Despite all that stuff I said before about imagining a beautiful end of civilization and reveling in destruction, zombies still scare me. Hypocritical, perhaps, but I can’t help it. Zombies are the gut-stab of the apocalypse – a slow and painful bleeding out of the goodness of civilization into madness. Like I said previously, there are things I still like about modern living. I get migraines really bad, I don’t know what I would do without my prescriptions (die, probably). Thus, when it comes to disaster shows, zombies aren’t really my cup of brains.

Yet, for all the fear my wife and I have about zombies, Sam insists on watching shows with them – playing games about them. I assume it’s some kind of morbid fascination, even though it always ends with her having nightmares. So I was skeptical when she told me about iZombie, and a little worried. I didn’t want it to scare me, or worse, depress me as so many zombie shows do (The Walking Dead is the worst). And now here we are, having watched the entire first season twice through and ready to start the second. So what’s the deal?

The Bite

As it turns out, the show is the shit. Good and great don’t quite get there for me, it’s really something you have to watch. Spoilers will inevitably follow, so if you haven’t seen it, hit pause on this blog and go watch it real quick and come back.

Did you see it?

Wasn’t that awesome?

Okay, now we can talk. For those who still didn’t watch, let me give you the pitch. Based on a graphic novel series of the same name, pre-med student, Olivia, goes to a boat party with hip new drugs that accidentally turn people into zombies. She gets scratched and wakes up in a body bag as one of the undead. However, if zombies manage to consume the brains for which they crave, they can retain their personality and temperament. Whole thing is covered up and she has to live with the secret. She cuts people out of her life and gets a job as a medical examiner so she can feed on a constant supply of brains. Her boss finds out, and they set out to find a cure for her and others infected.

Not only do the brains allow her to stay sane, they also show her the person’s memories. This gives her an edge assisting in solving murder cases, and she partners with a local detective to fight crime and unravel the mystery of the zombie infection along the way.

That’s a pretty great premise for a show, and they really take it all the way. When she eats brains, it can alter her personality closer to the person she’s eaten from, which teaches her about herself and what her life as a zombie is going to be like. It’s compelling storytelling, and it makes the show more about the characters than the plot. Twelve episodes in the first season means it’s more “murder of the week”, but I’m the kind of person who could watch ten hours of Law and Order and never get bored, so I was down for it. Threads are made and then closed appropriately, leaving just enough suspense to make you want to watch just the first ten minutes of the next episode to see the fallout. It’s a great series to binge.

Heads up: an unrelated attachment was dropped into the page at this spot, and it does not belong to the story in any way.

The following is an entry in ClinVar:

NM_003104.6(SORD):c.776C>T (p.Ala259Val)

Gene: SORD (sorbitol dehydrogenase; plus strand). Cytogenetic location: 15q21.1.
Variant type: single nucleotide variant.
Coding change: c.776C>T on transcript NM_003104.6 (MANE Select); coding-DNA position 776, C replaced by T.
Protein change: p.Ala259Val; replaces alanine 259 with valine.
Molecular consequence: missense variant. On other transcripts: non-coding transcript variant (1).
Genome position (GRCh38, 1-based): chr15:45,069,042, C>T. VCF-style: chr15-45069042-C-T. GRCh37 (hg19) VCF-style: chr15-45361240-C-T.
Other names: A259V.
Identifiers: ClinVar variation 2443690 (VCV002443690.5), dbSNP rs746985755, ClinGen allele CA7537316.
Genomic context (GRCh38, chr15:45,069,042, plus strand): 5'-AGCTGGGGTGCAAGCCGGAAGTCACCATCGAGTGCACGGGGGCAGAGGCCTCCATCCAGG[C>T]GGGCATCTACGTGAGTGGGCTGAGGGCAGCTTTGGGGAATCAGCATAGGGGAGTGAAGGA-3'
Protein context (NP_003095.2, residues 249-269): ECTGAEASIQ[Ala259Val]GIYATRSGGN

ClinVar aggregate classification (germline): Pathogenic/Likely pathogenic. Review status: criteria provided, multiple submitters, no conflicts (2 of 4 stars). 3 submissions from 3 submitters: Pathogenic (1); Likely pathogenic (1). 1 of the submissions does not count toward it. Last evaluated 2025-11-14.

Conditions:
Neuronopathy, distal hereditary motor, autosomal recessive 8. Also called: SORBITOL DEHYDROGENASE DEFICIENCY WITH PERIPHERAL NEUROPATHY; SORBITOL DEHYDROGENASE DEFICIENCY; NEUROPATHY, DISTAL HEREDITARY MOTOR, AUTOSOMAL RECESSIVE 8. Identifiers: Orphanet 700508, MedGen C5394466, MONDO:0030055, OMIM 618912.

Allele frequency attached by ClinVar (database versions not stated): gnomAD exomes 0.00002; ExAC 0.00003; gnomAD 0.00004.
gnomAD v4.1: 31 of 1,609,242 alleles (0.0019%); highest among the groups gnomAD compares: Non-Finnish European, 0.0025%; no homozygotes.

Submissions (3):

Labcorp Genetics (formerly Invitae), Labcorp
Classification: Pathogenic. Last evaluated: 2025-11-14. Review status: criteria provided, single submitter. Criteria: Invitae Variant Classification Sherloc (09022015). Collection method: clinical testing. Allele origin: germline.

Life After Life

iZombie’s binge-worthiness has everything to do with its characters. The show has some really great writing, and characters get arcs and change throughout the show. Some in good ways, others in bad, but it all makes sense in the rules of the world they’ve made. Unlike Medici or Versailles, who are really bent on expressing how important they are, iZombie doesn’t take itself so seriously. There’s levity, room to breathe. Because the show isn’t obsessed with being so serious, the characters get to play around and experiment, and it pushes the plot down interesting paths. How would Liv act if she ate the brain of a contract killer? What about a mother, or a cheerleader? What if she had a zombie boyfriend? How does her ex-fiance take it? All good stuff.

And the writing is just spot on. All of the characters have really interesting and fun dialogue. You would think the one-liners would get old, but I was still laughing all the way through the series, they really nailed down the characters there. The cast is diverse and there’s a variety of stories to tell for people in a city like Seattle. Even antagonistic characters, if they are toxic, are written in a way that makes sense and isn’t gratuitous. No one let’s bigotry or sexism slide, and it helps reinforce characters to defy that kind of thinking. Liv’s mother is the worst, perhaps worse than the villains in the show, but her character makes sense in context.

And with well-written characters, everything else falls into place. The plot is pushed by character choices, not circumstance, so what the characters decide has weight. iZombie gets real, and when it does, emotions fly. You want the characters to succeed, and when they’re brought down, it hurts in all the right places. Failure and success both have weight, which is different from a show like Versailles, where everything feels like it has so much gravity, that nothing does. I’ve spoiled a few things, but I won’t spoil what the rest is – just watch it, it will be worth your while.

All’s Well

Brief, but there’s only good stuff to say. After watching the show twice through from the start, there wasn’t a lot I would have changed. There were some minor things about the mentally ill, but there always is. Doesn’t make it any better, mentally ill people are just crazy and weird and a burden, but it’s one episode and doesn’t take much from the rest of the show. Seriously, watch it. It’s easy to binge, doesn’t take that long to get through. You’ll be glad you did. We might come back to talk about the second season in more detail after we watch through it, but we’ll see what happens. I give iZombie four sanity-giving brains out of five.